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Here’s another guest post, by Richard Dean and Peter Reed of Tucker Ellis.  They describe a successful combination (what we might call a “one-two punch” if that phrase were not already taken) of lack of personal jurisdiction under Bauman (also called Daimler) with removal, once the non-diverse (and fraudulently misjoined) plaintiffs lost their defendants.  We mentioned the state court ruling a while ago, here, but this post puts it in greater perspective. As always all credit and blame go to our guest posters.


Plaintiffs like to use multi-plaintiff filings to defeat federal diversity jurisdiction and keep cases in state court in contravention of the spirit, if not the technical language, of the Class Action Fairness Act (“CAFA”).  That’s why a recent set of decisions from the Oklahoma state and federal courts is so heartening.  First, an Oklahoma state court properly recognized that the bright-line jurisdiction rule of Daimler AG v. Bauman, 124 S. Ct. 746 (2014), precluded the non-forum plaintiffs from obtaining jurisdiction over non-forum defendants, resulting in the dismissal of their suits.  Second, those non-forum plaintiffs were the only non-diverse parties, so dismissal of their suits presented a second opportunity for defendants to remove the remaining cases to federal court.  Third, a federal court held that the subsequent removal was not barred by the infamous voluntary-involuntary dismissal rule, which is often used to send “other paper” removals back to state court.  See Kathleen Teague v. Johnson & Johnson, et al., No. Civ-14-702-L, slip op. (W.D. Okla. Oct. 14, 2014).

This saga began with 11 filings with under 100 plaintiffs each (approximately 650 total) in a single-judge state county court in Oklahoma.  In each of the 11 cases, only one or two plaintiffs were from Oklahoma and all the other plaintiffs were from out of state (including one or two jurisdictional spoilers).  Defendants removed under principles of fraudulent misjoinder and CAFA.  They lost.  The District Court remanded the case, see Halliburton v. Johnson & Johnson, 983 F. Supp.2d 1355 (W.D. Okla. 2013), and the Tenth Circuit affirmed that decision, see Parson v. Johnson & Johnson, 749 F.3d 879 (10th Cir. 2014).  Defendants argued that filing several hundred cases before a single state court judge constituted an implicit proposal for a joint trial under CAFA, but the Tenth Circuit held that the statute’s technical language required a more express statement of any such request from plaintiffs.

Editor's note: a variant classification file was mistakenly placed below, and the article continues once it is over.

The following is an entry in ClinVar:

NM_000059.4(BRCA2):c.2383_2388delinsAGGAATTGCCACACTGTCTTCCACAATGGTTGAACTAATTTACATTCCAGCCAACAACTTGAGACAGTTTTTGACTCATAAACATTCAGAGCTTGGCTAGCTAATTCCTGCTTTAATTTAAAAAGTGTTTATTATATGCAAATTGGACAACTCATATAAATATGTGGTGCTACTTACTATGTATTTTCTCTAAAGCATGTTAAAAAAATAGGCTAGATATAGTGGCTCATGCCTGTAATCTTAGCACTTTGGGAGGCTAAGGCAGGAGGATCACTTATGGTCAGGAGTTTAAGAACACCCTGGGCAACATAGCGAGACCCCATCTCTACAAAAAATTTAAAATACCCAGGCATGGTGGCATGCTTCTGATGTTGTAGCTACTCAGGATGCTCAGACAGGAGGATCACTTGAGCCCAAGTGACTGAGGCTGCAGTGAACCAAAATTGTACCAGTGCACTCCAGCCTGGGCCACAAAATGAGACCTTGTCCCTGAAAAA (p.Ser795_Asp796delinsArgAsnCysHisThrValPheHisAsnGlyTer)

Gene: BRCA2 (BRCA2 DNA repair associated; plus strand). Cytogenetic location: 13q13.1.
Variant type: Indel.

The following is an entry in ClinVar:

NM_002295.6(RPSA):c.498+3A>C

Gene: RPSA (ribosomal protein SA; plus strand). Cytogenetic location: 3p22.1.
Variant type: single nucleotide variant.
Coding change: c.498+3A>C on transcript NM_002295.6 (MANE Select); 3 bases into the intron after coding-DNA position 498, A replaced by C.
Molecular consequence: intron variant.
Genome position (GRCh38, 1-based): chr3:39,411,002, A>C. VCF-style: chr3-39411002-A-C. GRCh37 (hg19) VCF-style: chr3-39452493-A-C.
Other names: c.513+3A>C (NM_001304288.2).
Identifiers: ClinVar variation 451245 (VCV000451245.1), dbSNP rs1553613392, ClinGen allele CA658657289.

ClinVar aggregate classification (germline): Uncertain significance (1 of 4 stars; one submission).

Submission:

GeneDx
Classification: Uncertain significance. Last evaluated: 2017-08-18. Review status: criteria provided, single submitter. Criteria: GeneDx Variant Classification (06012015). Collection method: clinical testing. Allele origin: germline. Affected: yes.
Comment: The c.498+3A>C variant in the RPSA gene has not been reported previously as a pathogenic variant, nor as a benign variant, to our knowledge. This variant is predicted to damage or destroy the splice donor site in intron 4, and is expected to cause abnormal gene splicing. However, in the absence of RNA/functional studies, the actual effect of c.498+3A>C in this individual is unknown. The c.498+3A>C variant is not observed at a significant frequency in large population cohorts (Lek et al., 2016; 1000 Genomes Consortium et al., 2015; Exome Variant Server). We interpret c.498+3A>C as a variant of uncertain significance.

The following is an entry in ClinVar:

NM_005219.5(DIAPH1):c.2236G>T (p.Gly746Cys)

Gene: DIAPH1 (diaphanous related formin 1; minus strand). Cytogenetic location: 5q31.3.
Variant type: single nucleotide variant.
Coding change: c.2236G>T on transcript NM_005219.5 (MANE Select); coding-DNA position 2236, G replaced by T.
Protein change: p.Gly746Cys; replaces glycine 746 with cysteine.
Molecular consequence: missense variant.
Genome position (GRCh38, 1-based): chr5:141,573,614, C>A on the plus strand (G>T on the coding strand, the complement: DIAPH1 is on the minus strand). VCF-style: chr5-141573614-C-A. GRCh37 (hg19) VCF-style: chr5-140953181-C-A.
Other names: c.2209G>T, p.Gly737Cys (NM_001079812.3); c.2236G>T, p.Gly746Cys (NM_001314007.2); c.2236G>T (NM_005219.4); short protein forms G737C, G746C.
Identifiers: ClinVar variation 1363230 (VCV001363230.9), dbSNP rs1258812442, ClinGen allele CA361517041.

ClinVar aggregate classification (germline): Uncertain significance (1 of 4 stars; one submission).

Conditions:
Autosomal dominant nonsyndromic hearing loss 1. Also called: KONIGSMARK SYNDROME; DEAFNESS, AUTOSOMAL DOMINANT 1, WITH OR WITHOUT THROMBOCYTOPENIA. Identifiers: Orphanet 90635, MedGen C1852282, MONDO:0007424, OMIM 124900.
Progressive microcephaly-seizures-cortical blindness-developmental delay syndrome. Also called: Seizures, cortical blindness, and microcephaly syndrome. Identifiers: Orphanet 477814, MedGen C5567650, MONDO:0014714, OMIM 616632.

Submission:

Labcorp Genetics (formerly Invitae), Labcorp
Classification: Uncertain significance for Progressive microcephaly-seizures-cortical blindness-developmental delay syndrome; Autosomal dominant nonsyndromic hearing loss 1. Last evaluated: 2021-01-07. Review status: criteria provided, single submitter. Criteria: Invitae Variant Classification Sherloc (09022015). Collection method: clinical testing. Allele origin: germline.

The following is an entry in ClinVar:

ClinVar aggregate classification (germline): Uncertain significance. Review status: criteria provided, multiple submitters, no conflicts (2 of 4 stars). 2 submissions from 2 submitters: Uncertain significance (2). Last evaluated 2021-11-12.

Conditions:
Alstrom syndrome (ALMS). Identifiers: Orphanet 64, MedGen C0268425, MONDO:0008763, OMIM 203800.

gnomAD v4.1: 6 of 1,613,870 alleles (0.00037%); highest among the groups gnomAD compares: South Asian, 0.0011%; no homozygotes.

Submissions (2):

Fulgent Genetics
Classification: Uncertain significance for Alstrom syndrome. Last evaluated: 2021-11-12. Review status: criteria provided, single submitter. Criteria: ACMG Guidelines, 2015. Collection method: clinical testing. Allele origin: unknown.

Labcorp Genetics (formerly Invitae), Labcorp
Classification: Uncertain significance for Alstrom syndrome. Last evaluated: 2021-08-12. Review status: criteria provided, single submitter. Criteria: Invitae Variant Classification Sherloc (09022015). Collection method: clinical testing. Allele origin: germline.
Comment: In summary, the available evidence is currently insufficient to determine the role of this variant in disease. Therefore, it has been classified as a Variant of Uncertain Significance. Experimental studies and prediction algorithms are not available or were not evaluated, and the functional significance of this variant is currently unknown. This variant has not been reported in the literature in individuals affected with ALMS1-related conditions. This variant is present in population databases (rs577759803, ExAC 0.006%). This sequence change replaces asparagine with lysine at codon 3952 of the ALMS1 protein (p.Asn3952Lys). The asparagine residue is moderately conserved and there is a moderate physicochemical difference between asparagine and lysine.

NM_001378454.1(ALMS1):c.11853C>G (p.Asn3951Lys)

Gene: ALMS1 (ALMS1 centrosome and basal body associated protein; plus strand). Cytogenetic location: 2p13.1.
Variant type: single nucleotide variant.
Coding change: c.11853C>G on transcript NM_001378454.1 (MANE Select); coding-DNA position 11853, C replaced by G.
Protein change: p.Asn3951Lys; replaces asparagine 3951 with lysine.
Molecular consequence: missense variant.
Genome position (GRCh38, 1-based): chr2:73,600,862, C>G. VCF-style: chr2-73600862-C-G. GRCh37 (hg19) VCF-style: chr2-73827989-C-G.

The cases were then sent back to state court where defendants challenged the court’s personal jurisdiction over the claims of the out of state plaintiffs based upon Daimler. The state court agreed and dismissed all the claims of the out of state plaintiffs because general jurisdiction over the defendants they sued was not available, and out-of-state plaintiffs could not resort to “specific” jurisdiction.  Teague v. Johnson & Johnson, 2014 WL 5343318, Order at ¶1 (Okla. Cir. Pottawatomie Co. July 2, 2014).  This shows the power of Daimler to challenge multi-plaintiff filings where most of the plaintiffs are from other states, and how CAFA removals aren’t the only vehicle to deal with mass filings.  Out of the original 650 plaintiffs, the state court ruling left 12 remaining plaintiffs in 11 cases, all from Oklahoma.  None of the defendants was from Oklahoma, so there now was complete diversity between those remaining plaintiffs and the defendants.